PI: Aaron Seitz (UC Riverside)
CO-PI: Susanne Jaeggi
Funder: National Institute of Health (NIH) RO1
The overall objective is to understand the factors mediating and moderating transfer of learning in the context of training Working Memory (WM) systems. There is accumulating evidence that WM training impacts performance in a wide variety of tasks; however, to date, knowledge is extremely limited regarding the underlying mechanisms that mediate plasticity in WM systems, and what components of training give rise to transfer to different tasks. This proposal is transformative in how it applies knowledge derived from plasticity in other brain systems (such as perceptual learning, where there is substantial understanding of mechanisms that drive transfer) to test their impact in WM systems (Aim 1), in the creation of novel measures to asses transfer to real-world cognition (Aim 2), and in the use of online ‘crowd- sourced’ studies to characterize individual differences using a large population (Aim 3).
These studies are particularly important and timely given current state of the field, which is fraught with controversy, and the lack of understanding of the relevant attributes of training and individual differences factors that give rise to successful training outcomes. Understanding the factors that mediate successful learning, as well as the individual differences moderating these is critical to resolve the current controversies and to move towards a theoretical model of training and transfer. Potential for knowledge gain and translational impact is substantial. Understanding how our memory systems work and the mechanisms that guide learning has great potential to be applied broadly in society. Our acquisition of knowledge in the world intimately relies on WM processes, thus, improvements in WM can benefit almost all aspects of our lives. This has driven a now billion-dollar commercial market that has provided early generation training approaches, which are extremely controversial in the scientific community.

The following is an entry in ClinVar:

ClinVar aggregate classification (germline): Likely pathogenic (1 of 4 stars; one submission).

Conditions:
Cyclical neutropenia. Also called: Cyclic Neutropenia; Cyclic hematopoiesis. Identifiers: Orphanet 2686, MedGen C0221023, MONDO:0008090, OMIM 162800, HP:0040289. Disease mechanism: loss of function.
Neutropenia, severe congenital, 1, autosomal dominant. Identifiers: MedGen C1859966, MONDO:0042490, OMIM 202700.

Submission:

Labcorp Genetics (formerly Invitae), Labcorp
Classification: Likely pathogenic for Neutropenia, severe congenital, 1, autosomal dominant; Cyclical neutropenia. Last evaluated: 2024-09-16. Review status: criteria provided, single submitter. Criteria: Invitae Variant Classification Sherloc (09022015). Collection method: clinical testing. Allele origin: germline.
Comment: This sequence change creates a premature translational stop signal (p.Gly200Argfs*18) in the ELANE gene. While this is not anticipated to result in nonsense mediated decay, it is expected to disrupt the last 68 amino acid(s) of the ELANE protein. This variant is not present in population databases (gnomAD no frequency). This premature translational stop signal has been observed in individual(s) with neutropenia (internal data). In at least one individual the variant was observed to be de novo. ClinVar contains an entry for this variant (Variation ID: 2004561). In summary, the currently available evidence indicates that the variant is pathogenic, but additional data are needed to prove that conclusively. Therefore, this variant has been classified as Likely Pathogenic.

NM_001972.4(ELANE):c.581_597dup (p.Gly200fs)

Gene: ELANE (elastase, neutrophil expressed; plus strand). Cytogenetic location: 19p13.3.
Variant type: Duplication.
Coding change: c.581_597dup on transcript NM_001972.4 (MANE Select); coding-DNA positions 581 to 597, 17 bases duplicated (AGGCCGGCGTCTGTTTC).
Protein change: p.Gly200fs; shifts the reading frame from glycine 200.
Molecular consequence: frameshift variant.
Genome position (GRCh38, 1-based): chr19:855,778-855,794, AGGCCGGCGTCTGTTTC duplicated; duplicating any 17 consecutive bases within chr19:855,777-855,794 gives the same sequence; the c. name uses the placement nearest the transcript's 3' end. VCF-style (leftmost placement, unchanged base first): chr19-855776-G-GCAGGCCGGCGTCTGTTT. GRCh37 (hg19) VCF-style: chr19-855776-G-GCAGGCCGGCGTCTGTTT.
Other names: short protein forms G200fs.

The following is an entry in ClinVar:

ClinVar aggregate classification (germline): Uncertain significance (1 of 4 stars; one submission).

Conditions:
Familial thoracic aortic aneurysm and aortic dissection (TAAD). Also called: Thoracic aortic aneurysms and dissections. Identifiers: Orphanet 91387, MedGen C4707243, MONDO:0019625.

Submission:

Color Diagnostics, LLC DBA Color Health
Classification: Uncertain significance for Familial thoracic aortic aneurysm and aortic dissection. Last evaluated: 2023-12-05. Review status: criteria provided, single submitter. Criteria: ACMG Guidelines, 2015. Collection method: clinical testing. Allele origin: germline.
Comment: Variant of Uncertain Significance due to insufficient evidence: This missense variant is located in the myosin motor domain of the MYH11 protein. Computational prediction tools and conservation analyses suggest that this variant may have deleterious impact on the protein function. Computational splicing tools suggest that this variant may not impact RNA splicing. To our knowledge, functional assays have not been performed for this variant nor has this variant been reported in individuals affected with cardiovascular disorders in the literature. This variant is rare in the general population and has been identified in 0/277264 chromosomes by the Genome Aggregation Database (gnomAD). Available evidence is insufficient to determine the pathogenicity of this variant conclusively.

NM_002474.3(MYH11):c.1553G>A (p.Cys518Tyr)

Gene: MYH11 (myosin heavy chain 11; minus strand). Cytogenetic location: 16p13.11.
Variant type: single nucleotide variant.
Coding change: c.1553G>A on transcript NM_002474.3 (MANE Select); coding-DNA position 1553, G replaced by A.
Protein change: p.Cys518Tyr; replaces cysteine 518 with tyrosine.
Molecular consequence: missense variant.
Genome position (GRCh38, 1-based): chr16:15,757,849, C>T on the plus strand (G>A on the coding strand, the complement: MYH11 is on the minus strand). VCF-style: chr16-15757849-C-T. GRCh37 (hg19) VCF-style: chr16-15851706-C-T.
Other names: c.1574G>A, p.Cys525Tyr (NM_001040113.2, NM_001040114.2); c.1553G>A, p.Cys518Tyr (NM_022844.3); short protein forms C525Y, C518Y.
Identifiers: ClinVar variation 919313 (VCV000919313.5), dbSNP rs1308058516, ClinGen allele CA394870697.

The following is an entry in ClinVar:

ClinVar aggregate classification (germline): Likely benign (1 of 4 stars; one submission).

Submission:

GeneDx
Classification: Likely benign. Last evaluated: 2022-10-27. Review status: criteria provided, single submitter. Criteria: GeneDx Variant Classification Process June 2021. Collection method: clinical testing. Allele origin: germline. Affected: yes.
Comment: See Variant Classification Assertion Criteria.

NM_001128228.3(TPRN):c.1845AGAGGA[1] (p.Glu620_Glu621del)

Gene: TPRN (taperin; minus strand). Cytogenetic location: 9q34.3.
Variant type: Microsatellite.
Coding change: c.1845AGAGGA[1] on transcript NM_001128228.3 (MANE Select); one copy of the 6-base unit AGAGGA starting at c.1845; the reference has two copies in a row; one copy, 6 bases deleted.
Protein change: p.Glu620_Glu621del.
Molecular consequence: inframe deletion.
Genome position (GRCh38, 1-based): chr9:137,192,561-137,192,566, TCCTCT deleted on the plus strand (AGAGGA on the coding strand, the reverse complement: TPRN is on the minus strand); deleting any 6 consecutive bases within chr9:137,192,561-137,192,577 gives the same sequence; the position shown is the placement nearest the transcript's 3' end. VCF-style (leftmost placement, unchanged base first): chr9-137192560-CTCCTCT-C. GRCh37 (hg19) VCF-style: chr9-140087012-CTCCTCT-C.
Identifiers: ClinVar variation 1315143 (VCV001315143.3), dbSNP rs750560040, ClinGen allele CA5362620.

The proposed research can shed light on the factors that mediate and moderate these types of cognitive interventions and address the extent to which some procedures may, and others may not, lead to improvements in real world cognition. This can potentially lead to educational, rehabilitative, and technological advancements. For example, WM deficits exist in a wide range of mental health conditions, cases of disease and brain damage, and in cognitive declines with aging, and training approaches that promote better functioning WM systems can promote health and well-being in these groups. Further this research can elucidate approaches that may not work and help people avoid use of infective procedures. The proposed training software will be created on cross-platform game engines to enable dissemination to diverse populations. In this sense, the research output has innovative and broad impacts that can be directly realized from the proposed research. Many individuals are already using “brain training” products, however, none incorporate the theoretically-driven approaches designed to optimize WM learning with an aim to transfer that training to real world benefit, and that are systematically researched, as proposed here. Programs created in the proposed work will be made publicly available.